Because of established links between chronic intracellular infections, inflammation, and angiogenesis, efforts are being made to determine if chronic intravascular infection with bacteria or protozoa could contribute to HSA development in dogs. One previous study from our laboratory examined the molecular prevalence of blood (erythrocyte)-borne pathogens in a small cohort of dogs from the southeastern United States with and without splenic pathology. We found that Bartonella spp. were significantly more common than Babesia spp. or hemotropic Mycoplasma spp. in formalin-fixed, paraffin embedded biopsy samples from splenic HSA: 26% of dogs were positive for Bartonella spp. compared to 2% for Babesia spp. (p < 0.001) and 6% for hemotropic Mycoplasma spp. (p = 0.006). Moreover, Bartonella spp. were found more often in splenic HSA biopsy samples compared to samples from a non-neoplastic inflammatory disorder of the spleen (lymphoid nodular hyperplasia, LNH) and histologically normal splenic tissue from specific-pathogen-free dogs. We have subsequently documented that Bartonella spp. DNA can be amplified from angioproliferative lesions in cats, cows, dogs and horses. In addition, it has been demonstrated that multiple Bartonella spp. (B. bacilliformis, B. quintana, B. henselae, and three Bartonella vinsonii subsp. berkhoffii genotypes) can induce the in vitro production of VEGF.[23–25] Bartonella spp. can cause endothelial proliferative disorders, including bacillary angiomatosis and peliosis hepatis, in dogs and humans.[26–31] In combination, these observations suggest the potential for involvement of intra-erythrocytic and endotheliotropic Bartonella spp. in the initiation and/or progression of vascular endothelial neoplasia in dogs.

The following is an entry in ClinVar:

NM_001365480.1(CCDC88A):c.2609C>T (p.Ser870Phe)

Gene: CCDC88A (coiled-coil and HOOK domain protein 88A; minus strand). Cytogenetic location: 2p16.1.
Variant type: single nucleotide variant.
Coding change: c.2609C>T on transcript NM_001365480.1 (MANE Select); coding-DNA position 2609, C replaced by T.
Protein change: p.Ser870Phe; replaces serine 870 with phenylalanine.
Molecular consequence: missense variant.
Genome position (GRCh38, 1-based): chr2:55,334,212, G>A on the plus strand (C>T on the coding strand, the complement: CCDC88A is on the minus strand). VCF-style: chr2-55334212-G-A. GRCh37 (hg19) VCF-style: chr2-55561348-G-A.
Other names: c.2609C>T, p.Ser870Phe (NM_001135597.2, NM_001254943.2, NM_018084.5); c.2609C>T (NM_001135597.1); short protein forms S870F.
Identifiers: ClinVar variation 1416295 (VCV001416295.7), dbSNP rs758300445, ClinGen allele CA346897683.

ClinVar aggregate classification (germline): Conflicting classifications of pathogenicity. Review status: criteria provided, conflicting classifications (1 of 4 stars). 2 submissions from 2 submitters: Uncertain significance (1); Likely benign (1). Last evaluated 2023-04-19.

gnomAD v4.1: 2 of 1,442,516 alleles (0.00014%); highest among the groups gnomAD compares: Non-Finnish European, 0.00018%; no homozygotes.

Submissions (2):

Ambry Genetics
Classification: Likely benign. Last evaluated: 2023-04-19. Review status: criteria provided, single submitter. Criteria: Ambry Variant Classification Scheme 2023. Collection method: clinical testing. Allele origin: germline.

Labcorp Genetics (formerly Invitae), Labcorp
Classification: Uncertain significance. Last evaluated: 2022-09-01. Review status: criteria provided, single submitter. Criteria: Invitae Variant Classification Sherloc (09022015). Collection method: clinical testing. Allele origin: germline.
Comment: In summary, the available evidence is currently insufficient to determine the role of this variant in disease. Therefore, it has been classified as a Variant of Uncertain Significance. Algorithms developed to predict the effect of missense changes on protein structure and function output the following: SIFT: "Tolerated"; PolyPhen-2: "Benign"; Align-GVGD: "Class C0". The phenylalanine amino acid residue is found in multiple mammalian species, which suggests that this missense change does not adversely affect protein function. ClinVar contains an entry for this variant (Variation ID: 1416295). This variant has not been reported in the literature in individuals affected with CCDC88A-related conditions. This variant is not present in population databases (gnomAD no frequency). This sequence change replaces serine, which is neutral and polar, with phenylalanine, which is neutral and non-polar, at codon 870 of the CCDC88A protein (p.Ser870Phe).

However, in our previous case control study demonstrating an association between Bartonella spp. infection and HSA, samples were restricted to a single geographical region (North Carolina) and a single anatomical site (splenic HSA). Seroprevalence studies show that Bartonella spp. exposure in dogs can be seen throughout the United States, and there are relatively small but statistically significant regional differences in seroprevalence.[32,33] Additionally, the presence of Bartonella spp. DNA in splenic tissue could potentially by explained by the spleen’s role in removal of hemotropic parasites from systemic circulation, or by Bartonella spp. bacteremia at the time of splenic specimen collection. To address these outstanding questions, this study sought to further clarify the potential involvement of Bartonella spp. in HSA in a broader anatomic and geographic context.